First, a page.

Comments from a Christ-follower on things that matter to him
Friday, November 29, 2013
Sharpen the Axe
Abraham Lincoln is reported to have said: "Give me six hours to chop
down a tree and I will spend the first four sharpening the axe.” This approach to preparation was popularized
by Stephen Covey in his book The 7 Habits of Highly Effective People. Even so, the practice of continuing personal
and professional development is not a high priority for many leaders—especially
clergy. They are too busy chopping down
the tree to take time to sharpen the axe.
Since I became a certified professional life
coach, I have entered into a world of required professional development that I
have only observed from the outside in the past. My friends who are public school educators,
counselors, marriage therapists, and medical professional are required to take
a certain number of hours of continuing education each year in order to
maintain their license or certification.
Some denominational judicatories require such education for their
clergy, but this is the exception in most denominations including Baptists.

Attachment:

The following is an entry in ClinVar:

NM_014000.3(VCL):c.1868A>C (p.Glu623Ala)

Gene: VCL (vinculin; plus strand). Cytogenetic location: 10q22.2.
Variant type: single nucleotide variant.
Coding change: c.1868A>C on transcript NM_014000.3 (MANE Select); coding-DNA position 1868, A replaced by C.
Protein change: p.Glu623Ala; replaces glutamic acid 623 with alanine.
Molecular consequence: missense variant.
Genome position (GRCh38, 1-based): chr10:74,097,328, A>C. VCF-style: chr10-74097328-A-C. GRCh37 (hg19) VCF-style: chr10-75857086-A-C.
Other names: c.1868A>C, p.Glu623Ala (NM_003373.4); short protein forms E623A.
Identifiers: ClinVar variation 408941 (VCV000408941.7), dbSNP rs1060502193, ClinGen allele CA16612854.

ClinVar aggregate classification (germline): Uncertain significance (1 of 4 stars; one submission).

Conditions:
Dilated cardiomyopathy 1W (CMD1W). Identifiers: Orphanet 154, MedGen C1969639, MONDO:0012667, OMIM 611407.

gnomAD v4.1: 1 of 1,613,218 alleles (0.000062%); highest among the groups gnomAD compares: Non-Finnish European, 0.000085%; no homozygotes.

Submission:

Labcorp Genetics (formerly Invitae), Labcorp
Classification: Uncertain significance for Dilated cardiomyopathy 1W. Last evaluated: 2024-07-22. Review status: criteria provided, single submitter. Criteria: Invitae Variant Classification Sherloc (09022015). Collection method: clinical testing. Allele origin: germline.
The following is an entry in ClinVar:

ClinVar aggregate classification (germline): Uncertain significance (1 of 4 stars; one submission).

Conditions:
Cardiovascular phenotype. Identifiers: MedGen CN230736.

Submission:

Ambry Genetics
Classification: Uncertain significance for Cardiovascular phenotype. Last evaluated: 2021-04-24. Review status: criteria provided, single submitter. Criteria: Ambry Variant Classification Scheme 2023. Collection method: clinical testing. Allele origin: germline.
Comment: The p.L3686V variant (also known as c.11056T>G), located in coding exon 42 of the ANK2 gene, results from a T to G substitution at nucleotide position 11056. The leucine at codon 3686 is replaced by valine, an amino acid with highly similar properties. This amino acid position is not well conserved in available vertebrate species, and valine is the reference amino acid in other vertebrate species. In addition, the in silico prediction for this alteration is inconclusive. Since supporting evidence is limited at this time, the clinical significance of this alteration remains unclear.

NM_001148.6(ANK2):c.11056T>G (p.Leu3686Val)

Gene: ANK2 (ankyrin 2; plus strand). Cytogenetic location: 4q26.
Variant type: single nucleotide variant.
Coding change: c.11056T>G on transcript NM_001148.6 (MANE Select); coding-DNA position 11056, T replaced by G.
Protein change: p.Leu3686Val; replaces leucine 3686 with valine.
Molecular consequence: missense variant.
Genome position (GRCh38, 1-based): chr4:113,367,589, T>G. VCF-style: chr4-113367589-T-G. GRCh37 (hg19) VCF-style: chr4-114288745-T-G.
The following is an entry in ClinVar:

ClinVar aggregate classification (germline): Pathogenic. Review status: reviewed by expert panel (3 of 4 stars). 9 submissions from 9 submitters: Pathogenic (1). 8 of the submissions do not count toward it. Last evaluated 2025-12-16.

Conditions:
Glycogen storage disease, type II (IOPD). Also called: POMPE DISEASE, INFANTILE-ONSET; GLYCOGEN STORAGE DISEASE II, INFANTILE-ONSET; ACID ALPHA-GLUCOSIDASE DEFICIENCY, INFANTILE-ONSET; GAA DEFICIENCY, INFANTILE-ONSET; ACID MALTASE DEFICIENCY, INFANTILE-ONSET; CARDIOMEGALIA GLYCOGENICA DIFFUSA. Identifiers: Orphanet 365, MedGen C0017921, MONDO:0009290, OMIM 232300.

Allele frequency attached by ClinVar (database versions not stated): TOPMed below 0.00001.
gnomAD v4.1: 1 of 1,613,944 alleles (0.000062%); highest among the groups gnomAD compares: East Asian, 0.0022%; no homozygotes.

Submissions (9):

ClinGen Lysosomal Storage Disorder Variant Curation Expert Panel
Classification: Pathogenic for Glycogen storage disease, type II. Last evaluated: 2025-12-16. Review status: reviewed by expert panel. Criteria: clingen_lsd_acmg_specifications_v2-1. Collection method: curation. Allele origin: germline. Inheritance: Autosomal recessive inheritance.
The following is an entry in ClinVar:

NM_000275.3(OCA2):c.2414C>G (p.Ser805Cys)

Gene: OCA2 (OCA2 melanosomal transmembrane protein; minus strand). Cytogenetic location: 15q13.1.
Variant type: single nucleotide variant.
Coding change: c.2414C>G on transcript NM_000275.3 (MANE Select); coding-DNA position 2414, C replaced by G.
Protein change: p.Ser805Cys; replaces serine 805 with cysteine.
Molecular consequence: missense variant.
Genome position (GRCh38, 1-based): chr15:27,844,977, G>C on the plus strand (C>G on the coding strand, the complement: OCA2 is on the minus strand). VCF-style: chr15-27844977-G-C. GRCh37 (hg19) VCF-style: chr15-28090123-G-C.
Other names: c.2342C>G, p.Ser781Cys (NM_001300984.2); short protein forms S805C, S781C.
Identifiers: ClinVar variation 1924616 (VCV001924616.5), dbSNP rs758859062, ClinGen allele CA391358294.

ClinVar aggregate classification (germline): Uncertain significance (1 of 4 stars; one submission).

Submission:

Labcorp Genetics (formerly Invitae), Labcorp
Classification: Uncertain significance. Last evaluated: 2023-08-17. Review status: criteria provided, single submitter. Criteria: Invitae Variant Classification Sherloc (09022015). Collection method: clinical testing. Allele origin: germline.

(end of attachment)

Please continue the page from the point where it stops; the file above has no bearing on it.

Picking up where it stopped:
I have been fortunate in my ministry to work
with supervisors who both practiced and provided professional development
opportunities. Glenn Yarborough,
director of student ministries for the Tennessee Baptist Convention, regularly
brought interesting and gifted people to share with campus ministers at staff
meetings and retreats. Clark Bryan, my
supervisor at Carson-Newman College, both encouraged and made it possible for
me to complete an unfinished Doctor of Ministry degree while I was on staff there.
Given this background, I am always amazed and
disappointed that professional development is not a high priority in our churches. Staff meetings and retreats are most often
devoted to program coordination and calendar planning rather than discovering
and sharing new insights and understandings with one another.
Although the pastor cannot tackle this problem
alone, the initiative must begin there.
The pastor must model professional development and life long learning and
lobby church officers and committees to provide development opportunities for
all staff members—both ordained and non-ordained.
Such options include but are not limited to
finances for book purchases, time and money to attend conferences, resources
for staff development events, and sabbaticals for professional staff. The advent of the Internet provides many
valuable learning opportunities free or at minimal cost. Judicatories, theological institutions,
professional organizations, and consultants offer innovative options for lifelong
learners. Ministry leaders can also
benefit from being part of a peer group or being coached by a trained life
I have a tendency when I walk each morning to
look down at the road rather than lifting my head and seeing the world around
me. I have to remind myself to look up
and see what is going on.Too many of us go from day to
day only looking at what is right before us and not engaging in new ideas,
learning, and development. Lift up your
eyes and see what’s ahead!